1. I agree with some of your points. Yes, we as individuals need to be careful with our actions and behave sensibly; this is the approach I take with my work, particularly with regards to OHSA issues. However, your statement here misses two key points, both of which flow from the fact that people by necessity make decisions based on incomplete information. The benign example is when people make decisions based on a projection of the world proceeding one way and the world actually doing something different. Investing just before a market crash, buying a house before being unexpectedly downsized – these “black swans” are beyond individual control or predictive power, and is a legitimate example of being a victim of fate. A more sinister example is when one party deliberately obfuscates information or outright lies in order to make a profit. Can you explain a “credit default loan swap”? I can’t, but I have been told that financial constructs like that are partially to blame for the housing crash. A conversation with a former finance analyst revealed to me that these financial constructs were engineered with safety factors in the range of .6-.8. In true engineering projects, valued of 5 (for minor products) to 1000’s (milspec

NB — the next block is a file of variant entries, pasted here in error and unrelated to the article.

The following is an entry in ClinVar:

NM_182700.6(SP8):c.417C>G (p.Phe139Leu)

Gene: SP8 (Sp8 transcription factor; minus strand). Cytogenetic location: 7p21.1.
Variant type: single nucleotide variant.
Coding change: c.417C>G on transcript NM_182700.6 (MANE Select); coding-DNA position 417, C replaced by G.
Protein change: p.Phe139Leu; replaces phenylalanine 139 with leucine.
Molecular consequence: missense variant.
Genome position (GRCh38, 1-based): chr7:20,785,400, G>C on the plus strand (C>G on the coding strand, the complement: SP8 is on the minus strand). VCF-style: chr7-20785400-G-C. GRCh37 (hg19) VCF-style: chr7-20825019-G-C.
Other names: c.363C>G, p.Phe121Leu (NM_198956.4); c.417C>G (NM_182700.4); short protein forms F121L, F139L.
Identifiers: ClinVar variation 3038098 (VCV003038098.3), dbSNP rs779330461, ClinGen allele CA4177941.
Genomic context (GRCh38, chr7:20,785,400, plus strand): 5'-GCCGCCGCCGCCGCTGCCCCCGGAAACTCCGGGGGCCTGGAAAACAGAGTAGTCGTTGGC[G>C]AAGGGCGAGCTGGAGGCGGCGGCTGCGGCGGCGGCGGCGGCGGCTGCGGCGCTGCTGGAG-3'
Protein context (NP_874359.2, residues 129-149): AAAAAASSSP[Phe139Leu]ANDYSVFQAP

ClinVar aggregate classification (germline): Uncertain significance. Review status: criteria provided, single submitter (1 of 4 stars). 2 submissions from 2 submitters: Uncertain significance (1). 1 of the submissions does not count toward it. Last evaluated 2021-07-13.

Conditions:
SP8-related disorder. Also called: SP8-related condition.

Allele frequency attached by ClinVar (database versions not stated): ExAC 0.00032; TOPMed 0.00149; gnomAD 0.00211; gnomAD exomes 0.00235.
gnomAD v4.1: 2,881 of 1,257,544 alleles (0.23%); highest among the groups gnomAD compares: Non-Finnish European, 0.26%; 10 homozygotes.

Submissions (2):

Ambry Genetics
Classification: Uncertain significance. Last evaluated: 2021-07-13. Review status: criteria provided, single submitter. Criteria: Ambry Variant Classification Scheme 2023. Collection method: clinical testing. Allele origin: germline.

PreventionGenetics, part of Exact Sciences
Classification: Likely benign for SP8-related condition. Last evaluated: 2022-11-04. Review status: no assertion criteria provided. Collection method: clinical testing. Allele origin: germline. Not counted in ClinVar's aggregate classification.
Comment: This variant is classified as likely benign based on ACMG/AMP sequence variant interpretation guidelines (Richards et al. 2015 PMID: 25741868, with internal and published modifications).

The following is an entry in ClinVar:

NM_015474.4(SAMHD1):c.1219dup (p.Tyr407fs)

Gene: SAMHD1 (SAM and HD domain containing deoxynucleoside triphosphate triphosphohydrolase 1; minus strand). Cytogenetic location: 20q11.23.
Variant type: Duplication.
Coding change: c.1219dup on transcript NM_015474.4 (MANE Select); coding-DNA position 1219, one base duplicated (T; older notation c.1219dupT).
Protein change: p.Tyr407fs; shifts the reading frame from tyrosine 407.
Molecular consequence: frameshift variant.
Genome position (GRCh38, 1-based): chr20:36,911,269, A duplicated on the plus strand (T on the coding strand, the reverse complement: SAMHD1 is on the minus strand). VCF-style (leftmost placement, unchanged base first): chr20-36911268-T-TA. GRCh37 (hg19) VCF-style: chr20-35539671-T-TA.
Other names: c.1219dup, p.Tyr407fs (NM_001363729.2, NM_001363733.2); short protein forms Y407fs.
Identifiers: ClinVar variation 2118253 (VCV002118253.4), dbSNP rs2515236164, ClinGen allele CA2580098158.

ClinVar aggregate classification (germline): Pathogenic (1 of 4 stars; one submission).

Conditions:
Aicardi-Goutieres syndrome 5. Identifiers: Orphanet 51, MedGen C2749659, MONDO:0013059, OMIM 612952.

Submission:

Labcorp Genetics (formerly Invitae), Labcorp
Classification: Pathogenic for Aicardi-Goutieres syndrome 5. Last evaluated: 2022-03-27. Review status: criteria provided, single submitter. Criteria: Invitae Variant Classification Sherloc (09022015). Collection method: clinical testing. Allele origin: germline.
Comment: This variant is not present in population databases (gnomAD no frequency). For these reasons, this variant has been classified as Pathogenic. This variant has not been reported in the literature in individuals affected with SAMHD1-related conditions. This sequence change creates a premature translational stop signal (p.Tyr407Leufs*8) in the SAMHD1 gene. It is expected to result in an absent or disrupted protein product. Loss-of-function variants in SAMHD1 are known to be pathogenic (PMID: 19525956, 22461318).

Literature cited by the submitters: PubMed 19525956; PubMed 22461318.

2. … (milspec, medical devices, etc.). So, there was an element of corporate misconduct which individual decisions had no possibility of correcting. In this example, there is both a victim and victimizer.